Chapter 10 & 11 Ancient Greece Study guide 7th Grade Ashe/Stingley/Mosley Multiple Choice



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Chapter 10 & 11 Ancient Greece Study guide 7th Grade Ashe/Stingley/Mosley
Multiple Choice: Identify the choice that best completes the statement or answers the question.
1. Which development eventually led to the Peloponnesian War?

2.
Why could the Persian defeat at Salamis be considered the turning point in the Second Persian War?

3. Which group resented Athens’ growing power after winning the Second Persian War?

4. What was the result of the rivalry between Athens and Sparta for supreme power in ancient Greece?

5. The defeat of which city-states was key to the Macedonians’ conquest of Greece?

6. Much of the territory conquered by Alexander the Great was previously part of which empire?

7. According to the ancient Greeks’ beliefs, where did most of their major gods live?

8. Who was the most powerful and important of the Greek gods and goddesses?

9. Whose work can be linked to the earlier observations of Thales of Miletus?

10. Assistance from ___________ helped Athens defeat the mighty Persian empire in 480 B.C.

11. What was the MOST important factor in making Athens the most powerful Greek city-state after the Persian Wars?

12. Why did Sparta want to weaken Athens’ power in ancient Greece?

13. What was the result of the Peloponnesian War?

14. Why did the ancient Greeks study and write about the past?

15. What feature of Greek geography encouraged a spirit of independence among its early peoples?

16. People who lived in ____________ influenced early civilization in Greece.

17. Who was allowed to vote in Greek city-states?

18. Which group of ancient Greek women had greater freedom?

19. Trade with Greek colonies in Asia Minor brought the first __________ to ancient Greece.

20. What was Sparta best known for throughout ancient Greece?

21. What was a woman’s most important role in Spartan society?

22. Who held the most power in Sparta’s government?

23. According to the Venn diagram

24. The type of government in which the “best” people inherited the right to rule a Greek city-state was called a(n)

25. What was the relationship between Greece’s geography and the Greek’s connection with the sea?

26. Colonization brought the greatest change to a city-state’s _________________ because they grew rich from trade.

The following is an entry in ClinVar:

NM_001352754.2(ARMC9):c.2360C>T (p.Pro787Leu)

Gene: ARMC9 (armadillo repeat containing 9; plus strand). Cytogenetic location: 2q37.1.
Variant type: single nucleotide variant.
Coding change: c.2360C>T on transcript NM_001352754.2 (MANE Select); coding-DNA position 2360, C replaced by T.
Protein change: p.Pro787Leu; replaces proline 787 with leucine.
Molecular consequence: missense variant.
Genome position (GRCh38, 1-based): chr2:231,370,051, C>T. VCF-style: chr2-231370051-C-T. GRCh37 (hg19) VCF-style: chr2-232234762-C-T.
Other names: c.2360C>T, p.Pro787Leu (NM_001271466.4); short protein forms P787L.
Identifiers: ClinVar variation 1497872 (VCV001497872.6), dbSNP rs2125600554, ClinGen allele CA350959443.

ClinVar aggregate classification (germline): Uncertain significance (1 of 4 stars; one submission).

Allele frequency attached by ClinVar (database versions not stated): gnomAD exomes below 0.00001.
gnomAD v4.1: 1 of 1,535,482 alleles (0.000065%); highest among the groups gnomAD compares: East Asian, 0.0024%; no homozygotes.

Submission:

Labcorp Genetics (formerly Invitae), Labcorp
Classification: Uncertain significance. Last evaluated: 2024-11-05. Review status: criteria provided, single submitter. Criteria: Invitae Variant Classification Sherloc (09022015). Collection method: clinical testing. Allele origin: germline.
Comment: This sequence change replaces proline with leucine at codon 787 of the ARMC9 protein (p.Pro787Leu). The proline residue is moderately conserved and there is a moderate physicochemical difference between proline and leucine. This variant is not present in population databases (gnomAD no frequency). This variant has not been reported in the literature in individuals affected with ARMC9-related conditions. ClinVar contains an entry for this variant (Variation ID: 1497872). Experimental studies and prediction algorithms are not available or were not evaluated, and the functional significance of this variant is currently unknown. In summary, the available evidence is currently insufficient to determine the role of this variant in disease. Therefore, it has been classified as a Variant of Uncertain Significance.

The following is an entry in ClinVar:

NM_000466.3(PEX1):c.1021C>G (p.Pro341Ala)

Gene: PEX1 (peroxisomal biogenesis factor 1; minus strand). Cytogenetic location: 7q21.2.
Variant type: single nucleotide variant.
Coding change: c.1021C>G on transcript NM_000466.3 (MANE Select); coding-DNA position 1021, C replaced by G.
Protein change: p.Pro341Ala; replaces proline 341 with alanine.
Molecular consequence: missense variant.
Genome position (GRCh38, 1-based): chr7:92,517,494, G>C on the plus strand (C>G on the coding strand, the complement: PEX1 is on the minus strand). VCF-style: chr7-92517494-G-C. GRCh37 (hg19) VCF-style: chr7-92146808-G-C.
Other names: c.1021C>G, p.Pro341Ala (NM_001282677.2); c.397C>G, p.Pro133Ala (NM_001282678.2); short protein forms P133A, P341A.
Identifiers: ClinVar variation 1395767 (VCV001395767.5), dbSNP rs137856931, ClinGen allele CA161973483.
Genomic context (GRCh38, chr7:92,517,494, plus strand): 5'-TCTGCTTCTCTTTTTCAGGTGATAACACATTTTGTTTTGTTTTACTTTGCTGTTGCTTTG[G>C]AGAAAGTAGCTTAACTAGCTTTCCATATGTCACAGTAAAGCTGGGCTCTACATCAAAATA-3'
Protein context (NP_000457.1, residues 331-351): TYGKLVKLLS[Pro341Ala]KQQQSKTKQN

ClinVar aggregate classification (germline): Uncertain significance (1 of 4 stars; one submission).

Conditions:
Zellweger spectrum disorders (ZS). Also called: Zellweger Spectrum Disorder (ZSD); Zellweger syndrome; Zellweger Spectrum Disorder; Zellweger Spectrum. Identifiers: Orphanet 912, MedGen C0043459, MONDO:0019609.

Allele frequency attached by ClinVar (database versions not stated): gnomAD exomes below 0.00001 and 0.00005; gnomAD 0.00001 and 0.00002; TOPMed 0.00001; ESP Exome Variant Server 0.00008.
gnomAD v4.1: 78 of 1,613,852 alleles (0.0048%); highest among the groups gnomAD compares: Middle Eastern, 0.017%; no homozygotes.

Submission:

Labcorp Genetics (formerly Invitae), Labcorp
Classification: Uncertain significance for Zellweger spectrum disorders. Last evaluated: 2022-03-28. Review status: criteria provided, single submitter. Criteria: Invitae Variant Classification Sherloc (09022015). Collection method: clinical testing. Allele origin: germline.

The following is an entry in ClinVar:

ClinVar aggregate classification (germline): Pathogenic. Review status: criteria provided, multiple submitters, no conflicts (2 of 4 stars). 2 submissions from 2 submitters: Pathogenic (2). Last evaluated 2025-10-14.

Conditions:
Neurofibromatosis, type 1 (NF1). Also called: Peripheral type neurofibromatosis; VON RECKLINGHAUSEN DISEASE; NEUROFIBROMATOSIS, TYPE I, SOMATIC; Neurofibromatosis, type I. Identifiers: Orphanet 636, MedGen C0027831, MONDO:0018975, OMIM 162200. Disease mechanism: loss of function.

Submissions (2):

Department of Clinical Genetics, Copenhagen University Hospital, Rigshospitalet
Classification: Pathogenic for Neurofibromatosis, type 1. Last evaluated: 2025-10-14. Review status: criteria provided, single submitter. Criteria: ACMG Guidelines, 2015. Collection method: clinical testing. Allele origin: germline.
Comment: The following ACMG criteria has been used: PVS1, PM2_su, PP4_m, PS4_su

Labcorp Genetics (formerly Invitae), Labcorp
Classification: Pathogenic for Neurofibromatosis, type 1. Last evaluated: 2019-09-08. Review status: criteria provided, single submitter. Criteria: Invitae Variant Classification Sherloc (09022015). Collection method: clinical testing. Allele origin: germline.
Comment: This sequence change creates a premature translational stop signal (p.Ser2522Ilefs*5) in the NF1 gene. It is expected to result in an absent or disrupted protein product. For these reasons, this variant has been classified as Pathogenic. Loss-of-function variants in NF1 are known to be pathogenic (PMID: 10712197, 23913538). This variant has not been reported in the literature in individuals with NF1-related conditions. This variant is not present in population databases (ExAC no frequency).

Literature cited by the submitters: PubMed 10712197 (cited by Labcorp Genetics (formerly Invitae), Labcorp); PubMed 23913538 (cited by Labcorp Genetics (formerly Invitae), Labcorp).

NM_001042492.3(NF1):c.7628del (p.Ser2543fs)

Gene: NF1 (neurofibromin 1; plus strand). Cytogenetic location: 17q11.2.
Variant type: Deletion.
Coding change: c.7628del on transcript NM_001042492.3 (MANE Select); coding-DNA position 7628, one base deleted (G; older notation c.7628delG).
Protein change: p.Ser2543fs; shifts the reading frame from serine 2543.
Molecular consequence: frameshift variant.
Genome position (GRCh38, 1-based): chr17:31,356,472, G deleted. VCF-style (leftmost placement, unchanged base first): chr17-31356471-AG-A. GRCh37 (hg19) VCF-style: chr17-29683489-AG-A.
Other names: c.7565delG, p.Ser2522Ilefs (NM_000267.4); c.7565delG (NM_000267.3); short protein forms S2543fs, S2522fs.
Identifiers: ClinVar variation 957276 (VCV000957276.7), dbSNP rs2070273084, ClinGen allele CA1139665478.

27. By what means did Sparta obtain the resources it needed for growth?

28. Which person enjoyed the most rights in ancient Greek society?

29. How did the roles and rights of women in Sparta differ from the roles and rights of women in most other Greek city-states?

30. The ancient Greek form of government in which one leader ruled with the people’s support was called

31. Under which form of ancient Greek government did ordinary citizens have the least influence?



32. In Sparta, ordinary citizens

Completion: Complete each statement.
33. After the Persian Wars, __________ became the most powerful city-state in ancient Greece.
34. The customs the Greeks introduced into the empire of Alexander the Great mixed with the arts and ideas of the conquered lands to create a new form of culture called __________ culture.
35. Assistance from ___________ helped Athens defeat the mighty Persian empire in 480 B.C.
36. The ________________ of teaching is still used by teachers today.
37. Hades, Poseidon, and Apollo are all gods described in the stories of Greek ______________.
38. The basic unit of ancient Greek government was the city-state, or ________.
39. In ancient Greek society, foreigners were known as __________.
40. The roles and lives of women in __________ shocked most ancient Greeks.
41. Many Greek city-states practiced a form of government called ___________, in which a council of aristocrats made laws that usually benefited the people with the most wealth.
42. The form of government we know today as ___________ first arose in the Greek city-states of Athens.
Short Answer: Answer in detailed complete sentences.

43.
Use the map to explain what happened at Thermopylae and why it might have prevented Athens’ defeat in the Second Persian War.
44. Explain how Athens used the Delian League to make itself the greatest Greek city-state after the Persian Wars.
45. Compare how the Greeks used geography to their advantage in fighting the Persians at Thermopylae and Salamis.
46. What role did Alexander the Great play in Macedonia’s conquest and rule of Greece?